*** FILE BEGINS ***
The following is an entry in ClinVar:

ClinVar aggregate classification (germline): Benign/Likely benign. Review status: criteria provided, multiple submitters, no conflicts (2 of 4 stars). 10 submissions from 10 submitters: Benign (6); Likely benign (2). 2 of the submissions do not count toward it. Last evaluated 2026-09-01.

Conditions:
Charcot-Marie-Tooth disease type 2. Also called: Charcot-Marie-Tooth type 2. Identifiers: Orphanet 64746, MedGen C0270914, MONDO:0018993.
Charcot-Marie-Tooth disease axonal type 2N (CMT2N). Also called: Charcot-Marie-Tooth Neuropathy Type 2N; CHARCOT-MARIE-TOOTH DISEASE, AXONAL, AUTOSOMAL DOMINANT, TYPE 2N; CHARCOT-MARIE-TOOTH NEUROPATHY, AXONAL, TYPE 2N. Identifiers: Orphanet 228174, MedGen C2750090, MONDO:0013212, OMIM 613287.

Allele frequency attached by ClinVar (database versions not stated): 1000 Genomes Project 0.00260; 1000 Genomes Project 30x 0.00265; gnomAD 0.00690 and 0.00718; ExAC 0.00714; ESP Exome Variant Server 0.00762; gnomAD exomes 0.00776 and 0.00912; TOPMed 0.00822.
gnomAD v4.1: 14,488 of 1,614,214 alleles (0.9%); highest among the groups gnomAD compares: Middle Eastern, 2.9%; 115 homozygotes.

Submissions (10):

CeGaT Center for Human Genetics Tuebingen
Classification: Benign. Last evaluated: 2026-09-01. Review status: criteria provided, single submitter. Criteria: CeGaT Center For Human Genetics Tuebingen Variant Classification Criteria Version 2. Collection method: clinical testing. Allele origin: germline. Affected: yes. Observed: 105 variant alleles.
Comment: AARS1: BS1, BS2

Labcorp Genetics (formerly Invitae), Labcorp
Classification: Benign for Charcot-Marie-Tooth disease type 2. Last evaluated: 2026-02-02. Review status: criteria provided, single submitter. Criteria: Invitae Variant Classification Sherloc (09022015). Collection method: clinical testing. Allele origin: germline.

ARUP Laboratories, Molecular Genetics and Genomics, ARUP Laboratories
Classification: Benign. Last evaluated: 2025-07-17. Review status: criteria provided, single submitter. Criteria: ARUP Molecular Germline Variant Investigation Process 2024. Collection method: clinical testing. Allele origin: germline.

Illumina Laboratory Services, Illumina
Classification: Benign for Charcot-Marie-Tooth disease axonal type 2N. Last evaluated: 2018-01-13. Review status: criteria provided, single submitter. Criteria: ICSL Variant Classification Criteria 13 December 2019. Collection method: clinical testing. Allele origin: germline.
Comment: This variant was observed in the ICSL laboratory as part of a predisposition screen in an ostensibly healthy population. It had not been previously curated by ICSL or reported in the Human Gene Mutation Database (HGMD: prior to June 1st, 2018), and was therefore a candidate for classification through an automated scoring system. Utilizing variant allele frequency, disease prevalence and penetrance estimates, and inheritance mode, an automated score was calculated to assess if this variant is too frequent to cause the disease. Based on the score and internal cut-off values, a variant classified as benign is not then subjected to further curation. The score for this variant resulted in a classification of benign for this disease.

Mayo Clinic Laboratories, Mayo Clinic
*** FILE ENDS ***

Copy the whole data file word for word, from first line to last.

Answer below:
The following is an entry in ClinVar:

ClinVar aggregate classification (germline): Benign/Likely benign. Review status: criteria provided, multiple submitters, no conflicts (2 of 4 stars). 10 submissions from 10 submitters: Benign (6); Likely benign (2). 2 of the submissions do not count toward it. Last evaluated 2026-09-01.

Conditions:
Charcot-Marie-Tooth disease type 2. Also called: Charcot-Marie-Tooth type 2. Identifiers: Orphanet 64746, MedGen C0270914, MONDO:0018993.
Charcot-Marie-Tooth disease axonal type 2N (CMT2N). Also called: Charcot-Marie-Tooth Neuropathy Type 2N; CHARCOT-MARIE-TOOTH DISEASE, AXONAL, AUTOSOMAL DOMINANT, TYPE 2N; CHARCOT-MARIE-TOOTH NEUROPATHY, AXONAL, TYPE 2N. Identifiers: Orphanet 228174, MedGen C2750090, MONDO:0013212, OMIM 613287.

Allele frequency attached by ClinVar (database versions not stated): 1000 Genomes Project 0.00260; 1000 Genomes Project 30x 0.00265; gnomAD 0.00690 and 0.00718; ExAC 0.00714; ESP Exome Variant Server 0.00762; gnomAD exomes 0.00776 and 0.00912; TOPMed 0.00822.
gnomAD v4.1: 14,488 of 1,614,214 alleles (0.9%); highest among the groups gnomAD compares: Middle Eastern, 2.9%; 115 homozygotes.

Submissions (10):

CeGaT Center for Human Genetics Tuebingen
Classification: Benign. Last evaluated: 2026-09-01. Review status: criteria provided, single submitter. Criteria: CeGaT Center For Human Genetics Tuebingen Variant Classification Criteria Version 2. Collection method: clinical testing. Allele origin: germline. Affected: yes. Observed: 105 variant alleles.
Comment: AARS1: BS1, BS2

Labcorp Genetics (formerly Invitae), Labcorp
Classification: Benign for Charcot-Marie-Tooth disease type 2. Last evaluated: 2026-02-02. Review status: criteria provided, single submitter. Criteria: Invitae Variant Classification Sherloc (09022015). Collection method: clinical testing. Allele origin: germline.

ARUP Laboratories, Molecular Genetics and Genomics, ARUP Laboratories
Classification: Benign. Last evaluated: 2025-07-17. Review status: criteria provided, single submitter. Criteria: ARUP Molecular Germline Variant Investigation Process 2024. Collection method: clinical testing. Allele origin: germline.

Illumina Laboratory Services, Illumina
Classification: Benign for Charcot-Marie-Tooth disease axonal type 2N. Last evaluated: 2018-01-13. Review status: criteria provided, single submitter. Criteria: ICSL Variant Classification Criteria 13 December 2019. Collection method: clinical testing. Allele origin: germline.
Comment: This variant was observed in the ICSL laboratory as part of a predisposition screen in an ostensibly healthy population. It had not been previously curated by ICSL or reported in the Human Gene Mutation Database (HGMD: prior to June 1st, 2018), and was therefore a candidate for classification through an automated scoring system. Utilizing variant allele frequency, disease prevalence and penetrance estimates, and inheritance mode, an automated score was calculated to assess if this variant is too frequent to cause the disease. Based on the score and internal cut-off values, a variant classified as benign is not then subjected to further curation. The score for this variant resulted in a classification of benign for this disease.

Mayo Clinic Laboratories, Mayo Clinic